FORT IRWIN, Calif. • The metal-on-metal screech ground their operation to a halt.
“What is that?” asked Pfc. Joe Trepanier, his hands guiding a 6,000-pound engine hoisted on a crane.
The Bradley Fighting Vehicle talked to the mechanics of a Fort Carson battalion training in the Mojave desert with creaks and moans from its engine compartment. Sgt. James Carlton, a mechanic specializing in wheeled vehicles, interpreted.
“Whatever it is, it doesn’t sound good,” Carlton said.
Carlton isn’t the only one reacquainting himself with the Army’s heavy hitters.
The move to train Army soldiers against forces that rival their own has left mechanics with the 1st Brigade Combat Team maintaining a fleet of vehicles seldom used in recent years, including tanks.
Their biggest test to date began in late October at Fort Irwin where a regiment of fellow soldiers used tanks, Bradleys and artillery to battle the Fort Carson brigade.
The brigade is the third this year to undergo training at the National Training Center. Until a brigade with the 3rd Infantry Division came to the center this spring, units focused mainly on fighting insurgents, not armies.
In Afghanistan — where the unit deployed from summer 2010 through summer 2011 — 1st Brigade mechanics maintained a fleet of Humvees and armored trucks capable of surviving mine blasts.
Those vehicles still fill the battlefield. But there were signs of change.
A steady stream of the Bradleys — machines that can carry up to six troops while spitting out 25mm rounds and guided missiles — pulled in for repair throughout the week.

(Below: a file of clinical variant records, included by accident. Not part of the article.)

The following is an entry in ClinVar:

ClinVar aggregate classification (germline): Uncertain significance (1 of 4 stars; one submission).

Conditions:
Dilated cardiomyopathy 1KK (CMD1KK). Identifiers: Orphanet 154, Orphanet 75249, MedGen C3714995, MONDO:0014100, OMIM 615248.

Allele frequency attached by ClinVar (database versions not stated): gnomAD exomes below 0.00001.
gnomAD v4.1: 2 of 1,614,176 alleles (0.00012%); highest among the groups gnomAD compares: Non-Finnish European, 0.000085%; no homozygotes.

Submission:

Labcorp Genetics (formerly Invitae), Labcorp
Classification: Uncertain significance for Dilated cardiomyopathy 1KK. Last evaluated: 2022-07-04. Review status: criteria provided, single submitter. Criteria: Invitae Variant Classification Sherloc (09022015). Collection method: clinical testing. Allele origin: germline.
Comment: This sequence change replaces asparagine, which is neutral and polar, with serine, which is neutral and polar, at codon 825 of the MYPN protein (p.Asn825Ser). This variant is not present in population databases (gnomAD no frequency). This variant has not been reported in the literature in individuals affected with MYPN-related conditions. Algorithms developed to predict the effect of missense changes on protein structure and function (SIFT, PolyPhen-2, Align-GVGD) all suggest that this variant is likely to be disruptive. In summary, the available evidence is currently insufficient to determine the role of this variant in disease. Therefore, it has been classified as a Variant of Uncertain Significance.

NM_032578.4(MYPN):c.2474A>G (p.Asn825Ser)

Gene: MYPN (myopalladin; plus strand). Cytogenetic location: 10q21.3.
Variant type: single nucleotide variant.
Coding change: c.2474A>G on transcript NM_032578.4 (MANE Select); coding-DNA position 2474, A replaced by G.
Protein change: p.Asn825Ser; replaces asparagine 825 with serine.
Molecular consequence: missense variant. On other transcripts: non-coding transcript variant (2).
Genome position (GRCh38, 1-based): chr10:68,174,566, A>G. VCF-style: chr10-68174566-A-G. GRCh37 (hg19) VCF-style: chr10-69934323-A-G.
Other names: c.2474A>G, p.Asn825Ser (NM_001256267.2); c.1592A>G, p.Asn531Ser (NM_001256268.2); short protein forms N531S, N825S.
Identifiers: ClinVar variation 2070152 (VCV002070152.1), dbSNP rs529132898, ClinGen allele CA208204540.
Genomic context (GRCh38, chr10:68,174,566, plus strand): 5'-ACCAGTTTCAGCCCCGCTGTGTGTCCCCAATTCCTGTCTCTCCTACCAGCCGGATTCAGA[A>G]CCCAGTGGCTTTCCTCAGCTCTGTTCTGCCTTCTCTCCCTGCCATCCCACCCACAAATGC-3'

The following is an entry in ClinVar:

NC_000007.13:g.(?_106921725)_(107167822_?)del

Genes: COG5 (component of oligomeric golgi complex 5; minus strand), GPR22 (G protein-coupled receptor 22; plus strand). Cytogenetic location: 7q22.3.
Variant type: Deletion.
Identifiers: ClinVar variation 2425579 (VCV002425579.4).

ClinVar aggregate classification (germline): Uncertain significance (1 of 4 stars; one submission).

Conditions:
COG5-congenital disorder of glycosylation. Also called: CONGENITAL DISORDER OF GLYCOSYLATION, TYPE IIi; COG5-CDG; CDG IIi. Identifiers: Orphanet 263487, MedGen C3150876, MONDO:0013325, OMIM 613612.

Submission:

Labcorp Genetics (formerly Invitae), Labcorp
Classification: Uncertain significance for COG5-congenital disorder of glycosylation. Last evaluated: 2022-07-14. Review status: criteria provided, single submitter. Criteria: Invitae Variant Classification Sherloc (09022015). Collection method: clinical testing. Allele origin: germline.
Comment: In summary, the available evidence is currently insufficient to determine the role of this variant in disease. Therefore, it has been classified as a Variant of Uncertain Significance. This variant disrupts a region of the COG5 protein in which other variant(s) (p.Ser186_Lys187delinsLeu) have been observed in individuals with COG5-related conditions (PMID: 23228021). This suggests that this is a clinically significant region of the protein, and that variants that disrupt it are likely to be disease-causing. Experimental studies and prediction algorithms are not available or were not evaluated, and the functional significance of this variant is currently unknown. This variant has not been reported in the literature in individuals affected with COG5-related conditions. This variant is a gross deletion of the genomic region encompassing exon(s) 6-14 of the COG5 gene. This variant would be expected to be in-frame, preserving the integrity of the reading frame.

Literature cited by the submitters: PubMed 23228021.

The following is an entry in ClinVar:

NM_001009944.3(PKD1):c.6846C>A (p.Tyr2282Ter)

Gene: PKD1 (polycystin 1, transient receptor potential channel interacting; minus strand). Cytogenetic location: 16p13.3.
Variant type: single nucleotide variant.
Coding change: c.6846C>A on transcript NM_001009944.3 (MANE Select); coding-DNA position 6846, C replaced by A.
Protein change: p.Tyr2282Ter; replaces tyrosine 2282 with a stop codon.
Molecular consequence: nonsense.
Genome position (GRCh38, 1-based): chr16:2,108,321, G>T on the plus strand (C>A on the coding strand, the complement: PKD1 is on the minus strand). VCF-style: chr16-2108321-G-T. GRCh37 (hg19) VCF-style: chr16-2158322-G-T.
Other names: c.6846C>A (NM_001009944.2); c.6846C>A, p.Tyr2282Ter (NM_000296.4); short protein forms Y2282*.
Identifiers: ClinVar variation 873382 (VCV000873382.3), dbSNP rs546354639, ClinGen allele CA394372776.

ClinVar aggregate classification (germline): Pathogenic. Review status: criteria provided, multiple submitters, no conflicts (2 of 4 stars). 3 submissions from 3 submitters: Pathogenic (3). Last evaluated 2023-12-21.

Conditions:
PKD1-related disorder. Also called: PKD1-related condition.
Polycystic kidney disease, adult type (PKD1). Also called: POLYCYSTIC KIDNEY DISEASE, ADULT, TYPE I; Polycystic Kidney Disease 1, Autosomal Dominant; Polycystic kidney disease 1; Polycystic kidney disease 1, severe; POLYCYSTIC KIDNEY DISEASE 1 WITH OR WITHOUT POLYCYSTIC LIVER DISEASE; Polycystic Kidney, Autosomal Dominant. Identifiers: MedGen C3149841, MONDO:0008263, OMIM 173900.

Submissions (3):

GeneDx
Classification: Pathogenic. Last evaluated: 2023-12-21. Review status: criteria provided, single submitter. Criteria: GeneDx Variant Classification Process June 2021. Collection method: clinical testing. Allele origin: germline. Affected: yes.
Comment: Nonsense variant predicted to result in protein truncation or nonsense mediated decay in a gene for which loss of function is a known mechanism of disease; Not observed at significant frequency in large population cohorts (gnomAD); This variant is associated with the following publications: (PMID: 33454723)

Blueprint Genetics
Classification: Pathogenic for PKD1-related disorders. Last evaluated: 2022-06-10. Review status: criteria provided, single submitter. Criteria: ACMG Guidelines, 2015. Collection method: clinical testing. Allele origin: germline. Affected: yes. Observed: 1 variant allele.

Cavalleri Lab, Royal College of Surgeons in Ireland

Dust swirled every time a new vehicle appeared, adding to the oil and antifreeze evident on most soldiers during the two weeks they go without a shower during the training exercise.
Computer systems inside the vehicle’s turrets topped the list of maladies. Oil leaks and coolant leaks occupied much of the mechanics time.
The ever-present sand and gravel caused Bradley tracks to derail — more often attributed to poor driving than mechanics.
The vehicle in front of Carlton needed a starter. To replace it, they had to hoist the three-ton engine and transmission from the vehicle, breaking an aging coolant sensor in the process.
A few four-letter words peppered the clucks coming from the Bradley’s engine compartment.
As Carlton finished the fix, small squeaks were all that sounded as he twisted a few wires together.
By the next morning, all but one of the Bradley’s in Carlton’s unit, the 7th Squadron of the 10th Cavalry Regiment, worked as they headed into battle, said Maj. Michael Schoenfeldt, the squadron’s executive officer.
The effort meant a small break before the next Bradley rumbled into their camp.
“Unfortunately, they’re waiting for the next fix,” said Command Sgt. Maj. Edison Rebuck, the brigade’s top enlisted soldier. “We don’t praise them enough.”
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